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Folkestone: Couple who called mayor's attendance at gay pride parade 'shameful' are dubbed 'bigots'

By Matt Leclere

A mayor has hit back at “bigots” who condemned his support for his town’s first gay pride march.

Cllr Roger West was one of hundreds to show solidarity for the LGBT community at the inaugural Folkestone Pride on August 19.

The parade was attended by 800 people as the town was turned into a colourful festival celebrating and promoting equality for lesbian, gay, bisexual and transgender residents.

Cllr Roger West (back row second from right) called the couple bigots and said their views could not be accepted

Cllr Roger West (back row second from right) called the couple bigots and said their views could not be accepted

Cllr West, who was elected to the position for a second term in May, received a letter from a couple in Cheriton.

The author and his wife said they would not be voting for the Conservative councillor again.

Although the letter was signed it did not contain the printed names of the senders nor their full address.

The letter describes how he and his wife “were sorry to see” Cllr West photographed at the “sick and sad event” celebrating the “shameful, sordid and perverted behaviour of those who promote their disease ridden lifestyle”.

Cllr West has now hit out at the views of the two residents.

He told KentOnline's sister paper, the Folkestone & Hythe Express: “It’s just unbelievable that people in this day and age think this way and can be that bigoted.

“I just think it’s obviously two people who are very bigoted. It’s definitely homophobic. I’ve been getting quite a lot of reaction on it.

“Everything these people say about homosexuals and gay people and everything that’s about touching children is rubbish. We can’t accept this.”

Hundreds of people packed Folkestone town centre for the Pride parade earlier this month

Hundreds of people packed Folkestone town centre for the Pride parade earlier this month

He added that as mayor he wanted to support all events in the town and felt it was important as mayor to do so and did not care about losing the votes of the two angry constituents.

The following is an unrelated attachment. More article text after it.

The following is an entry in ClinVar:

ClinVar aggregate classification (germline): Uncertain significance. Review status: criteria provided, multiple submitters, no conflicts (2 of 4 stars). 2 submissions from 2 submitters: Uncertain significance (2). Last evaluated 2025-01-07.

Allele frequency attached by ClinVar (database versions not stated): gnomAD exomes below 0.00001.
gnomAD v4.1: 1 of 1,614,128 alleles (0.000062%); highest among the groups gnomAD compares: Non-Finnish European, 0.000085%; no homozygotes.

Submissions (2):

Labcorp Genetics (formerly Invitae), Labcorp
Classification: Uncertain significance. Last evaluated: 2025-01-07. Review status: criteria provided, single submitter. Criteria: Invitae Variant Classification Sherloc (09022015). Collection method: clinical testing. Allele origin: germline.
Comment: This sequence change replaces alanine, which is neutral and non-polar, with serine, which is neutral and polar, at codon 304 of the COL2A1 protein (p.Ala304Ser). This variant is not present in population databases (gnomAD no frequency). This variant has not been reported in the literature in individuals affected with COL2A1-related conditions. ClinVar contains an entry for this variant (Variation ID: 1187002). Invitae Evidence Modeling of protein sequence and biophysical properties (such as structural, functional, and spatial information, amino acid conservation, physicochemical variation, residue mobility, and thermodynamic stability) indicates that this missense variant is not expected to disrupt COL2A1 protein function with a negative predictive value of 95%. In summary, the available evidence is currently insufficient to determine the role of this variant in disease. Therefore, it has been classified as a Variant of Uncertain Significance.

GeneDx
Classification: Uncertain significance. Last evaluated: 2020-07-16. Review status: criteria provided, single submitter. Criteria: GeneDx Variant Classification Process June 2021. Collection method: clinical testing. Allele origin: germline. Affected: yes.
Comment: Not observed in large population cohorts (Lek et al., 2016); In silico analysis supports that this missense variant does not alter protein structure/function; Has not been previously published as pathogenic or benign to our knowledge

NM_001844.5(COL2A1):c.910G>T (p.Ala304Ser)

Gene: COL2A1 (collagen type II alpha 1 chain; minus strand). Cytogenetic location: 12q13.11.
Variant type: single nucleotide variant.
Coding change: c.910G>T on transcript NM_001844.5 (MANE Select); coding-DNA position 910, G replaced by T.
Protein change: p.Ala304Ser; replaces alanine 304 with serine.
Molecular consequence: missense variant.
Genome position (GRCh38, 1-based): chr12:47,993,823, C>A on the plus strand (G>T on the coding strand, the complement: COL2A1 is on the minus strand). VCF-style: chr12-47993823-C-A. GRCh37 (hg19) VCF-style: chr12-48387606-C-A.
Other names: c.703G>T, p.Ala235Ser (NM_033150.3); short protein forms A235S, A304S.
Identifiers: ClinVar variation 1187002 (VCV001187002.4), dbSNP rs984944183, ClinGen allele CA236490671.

Folkestone has one of the largest LGBT communities in the south east.

Organiser Chani Sanger said she felt it was the right time for Folkestone to have its own Pride parade and wants it become the first of many after there was no trouble experienced on the day.

She said: "On the whole I’m not disappointed at all. We knew that someone somewhere would have negative feelings towards the event and so far, for homophobic reasons, these have been the only people to voice that opinion.

“They can write to Roger and say that LGBT people are promoting a sordid, evil affair, or whatever the wording was, but all I saw on the day was love and colour.

“I saw people come out to support our LGBT community, I saw young and old, rich and poor. I saw people smiling all day, even in the light rain we had.

“I think it’s easy to let the backwards opinions of a few small minded people get you down but honestly I’m on cloud nine.

“Folkestone is a brilliant town with such a rich history, and diverse residents not only in terms of culture but in terms of interests, skills and opinions.

“As I’ve said before, pride was once a protest and in many countries it still needs to be.

“But in Folkestone it was a day to celebrate being LGBT, a day to celebrate 50 since homosexuality was decriminalised and a day to march and parade and be free for those who don’t have the same rights.”

Cllr West added: “Congratulations to young Chani for organising the event. It was the first mayoral event when I didn’t have a collar and tie and I had a T-shirt they did specially for me. I thought the day went very well.”

But this latest episode shows there are some who will remain vociferous in their opposition even if they do not print their name or address.

It is 50 years since homosexuality was decriminalised for men in England and Wales.
The law was different for women, for whom it was never illegal to be in a relationship but marriage between same gender couples was legalised in 2014.

The first Pride festival was held in London in 1972 and celebrated the gay community and support for equal rights.

It was attended by 2,000 people but is now marked by one million and events have spread to towns and cities all around the world.

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